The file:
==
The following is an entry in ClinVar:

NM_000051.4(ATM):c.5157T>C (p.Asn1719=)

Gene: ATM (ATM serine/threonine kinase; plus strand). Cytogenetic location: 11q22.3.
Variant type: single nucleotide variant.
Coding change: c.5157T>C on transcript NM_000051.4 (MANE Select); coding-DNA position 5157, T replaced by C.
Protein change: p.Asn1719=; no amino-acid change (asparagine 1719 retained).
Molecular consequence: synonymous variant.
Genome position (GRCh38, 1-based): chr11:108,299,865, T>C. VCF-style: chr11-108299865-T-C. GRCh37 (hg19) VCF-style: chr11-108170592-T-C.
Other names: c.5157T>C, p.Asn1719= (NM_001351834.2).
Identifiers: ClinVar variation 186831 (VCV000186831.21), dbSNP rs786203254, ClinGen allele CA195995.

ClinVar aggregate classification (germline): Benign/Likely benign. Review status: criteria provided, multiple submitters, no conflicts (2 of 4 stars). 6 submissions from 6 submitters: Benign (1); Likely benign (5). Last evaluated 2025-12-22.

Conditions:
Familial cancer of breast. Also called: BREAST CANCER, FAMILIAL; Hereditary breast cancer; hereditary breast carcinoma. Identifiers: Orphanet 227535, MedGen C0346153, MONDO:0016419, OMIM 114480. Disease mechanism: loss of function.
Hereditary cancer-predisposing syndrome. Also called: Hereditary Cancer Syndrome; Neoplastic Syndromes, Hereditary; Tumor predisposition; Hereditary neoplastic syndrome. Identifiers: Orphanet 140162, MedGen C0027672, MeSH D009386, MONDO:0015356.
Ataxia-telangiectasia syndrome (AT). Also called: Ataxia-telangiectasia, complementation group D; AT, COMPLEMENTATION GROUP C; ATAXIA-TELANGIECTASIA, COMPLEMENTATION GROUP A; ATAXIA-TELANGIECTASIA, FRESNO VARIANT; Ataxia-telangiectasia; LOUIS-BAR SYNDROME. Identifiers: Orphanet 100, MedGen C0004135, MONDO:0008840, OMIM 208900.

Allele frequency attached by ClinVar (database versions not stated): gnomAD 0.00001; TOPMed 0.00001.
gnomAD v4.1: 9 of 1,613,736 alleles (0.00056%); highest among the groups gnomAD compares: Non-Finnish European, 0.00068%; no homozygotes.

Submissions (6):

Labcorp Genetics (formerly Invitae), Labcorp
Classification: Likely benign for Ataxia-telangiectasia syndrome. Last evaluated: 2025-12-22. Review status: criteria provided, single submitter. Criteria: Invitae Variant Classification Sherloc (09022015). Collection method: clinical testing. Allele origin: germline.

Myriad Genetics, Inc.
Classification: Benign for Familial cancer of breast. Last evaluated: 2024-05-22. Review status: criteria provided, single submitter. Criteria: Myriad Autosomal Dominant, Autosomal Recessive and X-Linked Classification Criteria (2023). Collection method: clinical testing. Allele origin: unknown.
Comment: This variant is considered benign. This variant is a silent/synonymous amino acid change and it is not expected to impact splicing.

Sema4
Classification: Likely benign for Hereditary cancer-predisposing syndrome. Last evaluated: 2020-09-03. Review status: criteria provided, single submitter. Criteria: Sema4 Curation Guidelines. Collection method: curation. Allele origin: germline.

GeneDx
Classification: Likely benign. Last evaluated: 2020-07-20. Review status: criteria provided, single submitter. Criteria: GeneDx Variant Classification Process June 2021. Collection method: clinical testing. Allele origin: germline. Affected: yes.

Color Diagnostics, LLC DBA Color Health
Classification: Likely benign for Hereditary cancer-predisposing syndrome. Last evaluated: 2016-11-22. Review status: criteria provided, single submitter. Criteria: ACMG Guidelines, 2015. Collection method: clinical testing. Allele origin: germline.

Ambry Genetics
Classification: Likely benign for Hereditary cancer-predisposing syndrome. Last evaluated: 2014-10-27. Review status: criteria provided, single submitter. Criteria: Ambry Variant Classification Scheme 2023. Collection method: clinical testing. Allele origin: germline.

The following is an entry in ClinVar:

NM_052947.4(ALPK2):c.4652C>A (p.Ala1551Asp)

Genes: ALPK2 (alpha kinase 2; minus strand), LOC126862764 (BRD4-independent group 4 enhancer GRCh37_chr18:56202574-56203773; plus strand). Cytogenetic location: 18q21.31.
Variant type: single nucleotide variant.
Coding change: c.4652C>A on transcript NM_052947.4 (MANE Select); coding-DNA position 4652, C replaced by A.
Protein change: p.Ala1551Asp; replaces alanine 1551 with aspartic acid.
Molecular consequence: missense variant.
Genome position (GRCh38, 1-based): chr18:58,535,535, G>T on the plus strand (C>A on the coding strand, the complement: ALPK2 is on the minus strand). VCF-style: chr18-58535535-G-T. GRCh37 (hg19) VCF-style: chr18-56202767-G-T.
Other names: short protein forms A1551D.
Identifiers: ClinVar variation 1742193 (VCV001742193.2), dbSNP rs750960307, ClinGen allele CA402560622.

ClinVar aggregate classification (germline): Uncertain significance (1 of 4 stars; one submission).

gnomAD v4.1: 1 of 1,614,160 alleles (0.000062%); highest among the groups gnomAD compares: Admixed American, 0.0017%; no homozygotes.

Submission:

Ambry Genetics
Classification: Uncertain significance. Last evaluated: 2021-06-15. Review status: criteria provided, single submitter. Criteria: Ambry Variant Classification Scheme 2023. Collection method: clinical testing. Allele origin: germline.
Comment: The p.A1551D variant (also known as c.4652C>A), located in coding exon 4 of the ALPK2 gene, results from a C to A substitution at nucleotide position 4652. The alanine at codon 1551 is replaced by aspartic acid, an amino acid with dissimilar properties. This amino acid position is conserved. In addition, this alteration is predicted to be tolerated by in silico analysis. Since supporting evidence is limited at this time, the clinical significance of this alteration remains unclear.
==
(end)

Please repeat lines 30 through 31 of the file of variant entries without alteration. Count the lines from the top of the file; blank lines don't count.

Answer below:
Ambry Genetics
Classification: Likely benign for Hereditary cancer-predisposing syndrome. Last evaluated: 2014-10-27. Review status: criteria provided, single submitter. Criteria: Ambry Variant Classification Scheme 2023. Collection method: clinical testing. Allele origin: germline.